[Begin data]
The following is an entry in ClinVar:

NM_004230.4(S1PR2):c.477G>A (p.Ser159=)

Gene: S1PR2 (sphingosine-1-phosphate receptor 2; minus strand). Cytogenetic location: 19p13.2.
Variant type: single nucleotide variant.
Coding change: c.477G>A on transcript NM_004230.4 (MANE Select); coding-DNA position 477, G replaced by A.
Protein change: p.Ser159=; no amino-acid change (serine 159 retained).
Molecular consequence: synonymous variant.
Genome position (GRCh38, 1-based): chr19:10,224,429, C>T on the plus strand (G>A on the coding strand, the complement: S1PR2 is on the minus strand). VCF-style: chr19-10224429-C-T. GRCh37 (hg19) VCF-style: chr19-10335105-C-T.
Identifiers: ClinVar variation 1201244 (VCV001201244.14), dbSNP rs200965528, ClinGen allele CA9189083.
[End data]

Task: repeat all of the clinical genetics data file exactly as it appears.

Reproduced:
The following is an entry in ClinVar:

NM_004230.4(S1PR2):c.477G>A (p.Ser159=)

Gene: S1PR2 (sphingosine-1-phosphate receptor 2; minus strand). Cytogenetic location: 19p13.2.
Variant type: single nucleotide variant.
Coding change: c.477G>A on transcript NM_004230.4 (MANE Select); coding-DNA position 477, G replaced by A.
Protein change: p.Ser159=; no amino-acid change (serine 159 retained).
Molecular consequence: synonymous variant.
Genome position (GRCh38, 1-based): chr19:10,224,429, C>T on the plus strand (G>A on the coding strand, the complement: S1PR2 is on the minus strand). VCF-style: chr19-10224429-C-T. GRCh37 (hg19) VCF-style: chr19-10335105-C-T.
Identifiers: ClinVar variation 1201244 (VCV001201244.14), dbSNP rs200965528, ClinGen allele CA9189083.